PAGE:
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Thread: anti malware programs for linux

  1. #1
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    anti malware programs for linux

    Now I know the usual line, about there being no need for anti virus, or anti malware software in linux OS, but I've been using clamtx and it has detected a few viruses. And I've got that nagging feeling I've got malware on my system. And now I've heard of a malware program called "hand of thief" that is effecting linux. So I've been searching for an anti malware program and found one called the "Linux Malware Detector" (LMD)

    What do you all think about it
    1) is LMD a legit linux program (because you have to download it like a windows program)
    2) how secure are linux systems now
    3) is there a better anti malware program than LMD

  2. #2
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    Re: anti malware programs for linux

    I haven't heard of this tool and judging from their site, the primary purpose of it is to be run in shared hosting environments.

    As far as it being legit because it comes in a tarball, that's fine, but I'm not quite sure I would trust it myself.

    As far as how secure *nix systems are - it depends on what services you are running, but in general they are pretty secure.
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  3. #3
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    Re: anti malware programs for linux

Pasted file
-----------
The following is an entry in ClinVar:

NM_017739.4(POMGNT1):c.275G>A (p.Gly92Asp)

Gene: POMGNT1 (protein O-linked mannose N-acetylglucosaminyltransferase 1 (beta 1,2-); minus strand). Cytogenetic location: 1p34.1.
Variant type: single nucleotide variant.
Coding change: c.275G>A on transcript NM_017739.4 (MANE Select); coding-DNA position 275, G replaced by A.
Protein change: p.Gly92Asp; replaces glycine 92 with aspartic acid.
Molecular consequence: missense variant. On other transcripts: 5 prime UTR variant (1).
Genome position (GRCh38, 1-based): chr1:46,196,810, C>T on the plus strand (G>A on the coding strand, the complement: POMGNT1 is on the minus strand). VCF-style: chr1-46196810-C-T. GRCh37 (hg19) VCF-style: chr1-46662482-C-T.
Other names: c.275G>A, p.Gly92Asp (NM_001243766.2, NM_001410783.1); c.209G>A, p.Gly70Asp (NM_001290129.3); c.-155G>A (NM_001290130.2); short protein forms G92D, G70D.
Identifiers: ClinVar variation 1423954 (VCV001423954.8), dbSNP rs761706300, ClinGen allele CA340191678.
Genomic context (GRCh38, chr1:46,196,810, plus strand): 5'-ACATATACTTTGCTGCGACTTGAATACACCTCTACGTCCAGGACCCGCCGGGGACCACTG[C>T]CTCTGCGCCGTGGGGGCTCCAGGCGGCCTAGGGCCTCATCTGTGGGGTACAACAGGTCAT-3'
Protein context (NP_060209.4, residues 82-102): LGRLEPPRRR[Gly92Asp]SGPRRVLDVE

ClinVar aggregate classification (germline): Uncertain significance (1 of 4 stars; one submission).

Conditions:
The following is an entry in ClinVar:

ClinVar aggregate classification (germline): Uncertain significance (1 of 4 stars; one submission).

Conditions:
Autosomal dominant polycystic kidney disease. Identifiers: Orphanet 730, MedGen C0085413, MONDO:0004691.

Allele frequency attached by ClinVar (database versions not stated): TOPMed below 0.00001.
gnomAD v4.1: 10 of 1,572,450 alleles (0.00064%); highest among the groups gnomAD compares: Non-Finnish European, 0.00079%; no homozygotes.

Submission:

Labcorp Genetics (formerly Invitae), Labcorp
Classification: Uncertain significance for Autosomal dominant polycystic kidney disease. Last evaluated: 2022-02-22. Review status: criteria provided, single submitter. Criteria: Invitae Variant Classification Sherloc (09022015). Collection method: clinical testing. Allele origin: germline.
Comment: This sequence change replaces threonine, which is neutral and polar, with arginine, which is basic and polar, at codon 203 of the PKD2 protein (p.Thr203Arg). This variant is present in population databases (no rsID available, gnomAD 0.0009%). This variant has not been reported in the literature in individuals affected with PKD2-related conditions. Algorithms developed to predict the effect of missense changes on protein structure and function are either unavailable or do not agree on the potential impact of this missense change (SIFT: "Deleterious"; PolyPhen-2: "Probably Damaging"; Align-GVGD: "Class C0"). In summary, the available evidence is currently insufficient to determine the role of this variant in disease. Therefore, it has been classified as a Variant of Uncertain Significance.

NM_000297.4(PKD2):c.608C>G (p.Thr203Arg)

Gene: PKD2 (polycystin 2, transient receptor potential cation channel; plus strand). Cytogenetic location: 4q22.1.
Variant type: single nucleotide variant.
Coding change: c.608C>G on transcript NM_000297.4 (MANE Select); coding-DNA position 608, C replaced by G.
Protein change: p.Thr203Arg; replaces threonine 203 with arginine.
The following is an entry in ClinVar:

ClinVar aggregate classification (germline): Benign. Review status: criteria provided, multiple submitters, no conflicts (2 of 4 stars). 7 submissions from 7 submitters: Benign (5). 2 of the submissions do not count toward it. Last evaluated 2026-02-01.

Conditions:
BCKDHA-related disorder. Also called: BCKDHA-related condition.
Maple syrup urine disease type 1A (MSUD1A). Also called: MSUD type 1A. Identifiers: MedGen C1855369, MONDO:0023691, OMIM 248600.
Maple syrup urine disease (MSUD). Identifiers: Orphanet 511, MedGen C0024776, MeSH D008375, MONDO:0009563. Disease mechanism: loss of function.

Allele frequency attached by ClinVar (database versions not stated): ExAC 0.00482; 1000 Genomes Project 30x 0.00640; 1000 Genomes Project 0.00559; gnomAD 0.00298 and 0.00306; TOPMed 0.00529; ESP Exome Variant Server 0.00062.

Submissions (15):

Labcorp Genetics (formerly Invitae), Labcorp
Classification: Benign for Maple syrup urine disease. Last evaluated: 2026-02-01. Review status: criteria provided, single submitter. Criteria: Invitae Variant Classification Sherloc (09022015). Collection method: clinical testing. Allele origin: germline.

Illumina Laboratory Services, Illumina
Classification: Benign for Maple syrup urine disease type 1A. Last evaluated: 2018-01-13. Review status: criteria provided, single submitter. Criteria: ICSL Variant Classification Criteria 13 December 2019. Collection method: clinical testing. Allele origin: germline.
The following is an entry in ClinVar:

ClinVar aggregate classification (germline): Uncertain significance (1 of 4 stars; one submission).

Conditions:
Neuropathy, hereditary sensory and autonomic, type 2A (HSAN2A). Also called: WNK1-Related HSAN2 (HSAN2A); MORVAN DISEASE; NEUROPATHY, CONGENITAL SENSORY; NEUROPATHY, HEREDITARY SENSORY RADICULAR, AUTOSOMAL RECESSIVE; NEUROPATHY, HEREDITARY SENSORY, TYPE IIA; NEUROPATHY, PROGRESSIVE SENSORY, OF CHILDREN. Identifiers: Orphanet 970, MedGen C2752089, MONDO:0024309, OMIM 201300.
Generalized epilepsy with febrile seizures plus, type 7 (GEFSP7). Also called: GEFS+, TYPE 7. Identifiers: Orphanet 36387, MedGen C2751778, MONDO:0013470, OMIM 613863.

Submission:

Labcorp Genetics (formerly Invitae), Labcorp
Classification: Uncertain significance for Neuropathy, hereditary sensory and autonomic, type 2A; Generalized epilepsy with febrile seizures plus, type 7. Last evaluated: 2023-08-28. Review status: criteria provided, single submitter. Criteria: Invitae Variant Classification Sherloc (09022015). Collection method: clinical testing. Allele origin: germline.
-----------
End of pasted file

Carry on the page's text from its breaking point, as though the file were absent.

Clam has something of a reputation for false positives. See http://ubuntuforums.org/showthread.php?t=2145816
    Please, people, remember to BACKUP before you install that new system. Same if you're upgrading.

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    Re: anti malware programs for linux

    I use Bitdefender and it has caught items within Firefox. I scan now once a week.
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  5. #5
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    Re: anti malware programs for linux

    Rkhunter and chkrootkit are technically "anti-malware". Definitely check them out.

  6. #6
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    Re: anti malware programs for linux

    Quote Originally Posted by SeijiSensei View Post
    Is that the fault of Linux or the fault of the person sitting in the chair?
    Exactly.
    Quote Originally Posted by imnichol View Post
    Rkhunter and chkrootkit are technically "anti-malware". Definitely check them out.
    Potentially useful tools for highlighting possible problems. I have heard, however, that they're not immune from false positives either.
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  7. #7
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    Re: anti malware programs for linux

    Why to copy Windows failure?

    Not to mention, that result is installation of third party, closed source antivirus with god rights.

    And don't forget fake alerts on "viruses" ( like game cracks without any malicious behavior ) and no alerts on governments trojan horses.

  8. #8
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    Re: anti malware programs for linux